Trump Is Right to Fear Amazon

By | 2018-04-07T07:20:50+00:00 April 6th, 2018|
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President Trump’s feud with the shopping giant Amazon is both welcome and overdue. Welcome, because Amazon’s ambitions extend well beyond the monopoly power that Trump has presciently warned about in recent months. Overdue, because while Trump has been complaining about the company since August, his complaints only lately reached the level of alarm that is actually warranted by the rise of the online shopping giant.

And make no mistake, Amazon’s rise warrants both political and economic alarm. The protestations of partisan fact checkers notwithstanding, a few things are obvious about Amazon and its founder, Jeff Bezos. First, as even the fact checkers admit, Amazon does not pay taxes on roughly half the sales that go through it—namely, the sales that take place through third-party sellers.

Second, Amazon gets a special rate from the U.S. Postal Service compared to other companies—an implicit form of favoritism that most definitely advantages the company, seeing as they send about 40 percent of their sales through the mail.

Third, retailers that do not compete with Amazon have had a better time of it economically than competitors that do. Granted, this last point can be chalked up to more than just competition with Amazon, but taken with the other facts, it most definitely lends credence to the argument that Amazon is beginning to become dangerously overpowered in today’s market. Nor does it help Amazon’s case that Bezos is indisputably, and by a wide margin, the richest man on earth.

Further, Trump’s political arguments against Amazon and Bezos carry a particular sting. No other tech billionaire owns a major paper of record with the pedigree of the Washington Post. The closest equivalent is Chris Hughes, who though he once owned The New Republic, sold it in 2016. But even if he still owned it, The New Republic carries a well-known partisan slant and always had a specialized audience. The Post broke the Watergate story. The two aren’t remotely comparable in terms of reputation or influence upon the popular imagination.

So, naturally, Trump’s decision to attack the Post as a “lobbyist” for Bezos has drawn blood, as it should. All the indignation of the paper’s editors aside, It is hard to imagine how the Post could scrutinize Bezos at all, what with it being his money that sustains them. For any paper to have its hands tied in dealing with the richest man on earth is cause for concern, but when their motto is “Democracy Dies in Darkness,” well, it looks even worse.

Nor is it only the Post that Bezos aspires to use to control the flow of information. Indeed, there is one way that President Trump could easily cut off Amazon’s rapidly rising power at the knees, and prevent it from acquiring even more. He could direct Defense Secretary James Mattis not to migrate all the Defense Department’s data to the Amazon Cloud.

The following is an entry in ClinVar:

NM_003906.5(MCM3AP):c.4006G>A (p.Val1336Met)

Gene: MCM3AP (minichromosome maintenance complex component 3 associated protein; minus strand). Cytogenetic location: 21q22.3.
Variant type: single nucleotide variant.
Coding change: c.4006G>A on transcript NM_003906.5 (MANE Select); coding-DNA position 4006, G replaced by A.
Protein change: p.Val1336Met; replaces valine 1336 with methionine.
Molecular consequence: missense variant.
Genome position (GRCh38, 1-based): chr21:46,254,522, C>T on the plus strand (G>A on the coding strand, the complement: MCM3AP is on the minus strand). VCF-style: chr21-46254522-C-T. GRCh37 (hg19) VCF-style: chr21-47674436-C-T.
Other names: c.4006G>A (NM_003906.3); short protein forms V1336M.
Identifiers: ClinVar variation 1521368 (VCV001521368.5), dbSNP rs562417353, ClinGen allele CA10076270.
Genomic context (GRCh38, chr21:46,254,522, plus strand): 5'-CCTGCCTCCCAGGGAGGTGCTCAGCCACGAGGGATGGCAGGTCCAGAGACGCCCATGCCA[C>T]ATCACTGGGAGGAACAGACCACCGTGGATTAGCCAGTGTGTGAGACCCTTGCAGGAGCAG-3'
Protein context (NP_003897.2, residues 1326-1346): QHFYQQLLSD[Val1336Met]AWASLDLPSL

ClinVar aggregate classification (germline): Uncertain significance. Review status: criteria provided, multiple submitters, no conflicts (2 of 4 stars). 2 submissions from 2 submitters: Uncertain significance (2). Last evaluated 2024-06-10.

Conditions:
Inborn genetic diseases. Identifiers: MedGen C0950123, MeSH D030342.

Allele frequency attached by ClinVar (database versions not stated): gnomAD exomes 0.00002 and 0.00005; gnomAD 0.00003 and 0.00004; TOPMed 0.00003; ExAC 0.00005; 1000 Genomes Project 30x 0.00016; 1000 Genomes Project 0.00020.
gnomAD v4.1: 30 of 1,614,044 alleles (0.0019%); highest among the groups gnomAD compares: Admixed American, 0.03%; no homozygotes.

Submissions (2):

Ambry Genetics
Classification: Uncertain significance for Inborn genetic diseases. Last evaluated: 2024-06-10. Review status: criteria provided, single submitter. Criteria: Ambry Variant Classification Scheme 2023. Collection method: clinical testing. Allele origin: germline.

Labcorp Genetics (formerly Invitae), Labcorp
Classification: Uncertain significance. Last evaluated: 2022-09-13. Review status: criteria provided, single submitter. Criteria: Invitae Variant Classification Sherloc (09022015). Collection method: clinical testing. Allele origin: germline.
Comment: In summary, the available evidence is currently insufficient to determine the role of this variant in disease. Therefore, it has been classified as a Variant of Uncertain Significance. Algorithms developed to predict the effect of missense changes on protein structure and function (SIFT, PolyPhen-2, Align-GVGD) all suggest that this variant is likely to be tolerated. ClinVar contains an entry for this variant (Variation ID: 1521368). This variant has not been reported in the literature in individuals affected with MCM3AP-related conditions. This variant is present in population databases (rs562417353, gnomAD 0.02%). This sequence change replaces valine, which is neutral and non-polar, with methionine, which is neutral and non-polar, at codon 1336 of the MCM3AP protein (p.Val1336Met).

The plan to get the Pentagon to migrate its data is something Mattis’s department has been attempting to execute for the past few months, often at the bidding of former Amazon employees. It would probably be the single biggest coup that the shopping giant could pull off, both economically and politically. Economically, it would land Amazon an actual (if also, technically, virtual) monopoly on cloud services, effectively ending the quest for innovation in that sphere. Politically, it would hand them control of all the Defense Department’s top secret data: not exactly a reassuring state of affairs, should Amazon ever decide it wants to punish President Trump or weaken his government. Say, because of a few tweets that tanked their stocks?

So yes, Trump is right to be worried about Amazon, not least of all because the company and its leaders are trying to buy his government out from under him, and to hound him out of that government in the pages of D.C.’s major paper of record. Trump owes it to his convictions and his constituencies to stop the entrenchment of Amazon as the de facto owners not just of online retail, but of the swamp itself.

After all, a swamp controlled by Amazon is a swamp that no one, except Jeff Bezos, will ever have the right to drain. Least of all the American people.

Photo credit: Chip Somodevilla/Getty Images

About the Author:

Mytheos Holt
Mytheos Holt is a senior contributor to American Greatness and a senior fellow at the Institute for Liberty. He has held positions at the R Street Institute, Mair Strategies, TheBlaze, and National Review. He also worked as a speechwriter for U.S. Sen. John Barrasso, and reviews video games at Gamesided. He hails originally from Big Sur, California, but currently lives in Arlington, Virginia. Yes, Mytheos is his real name.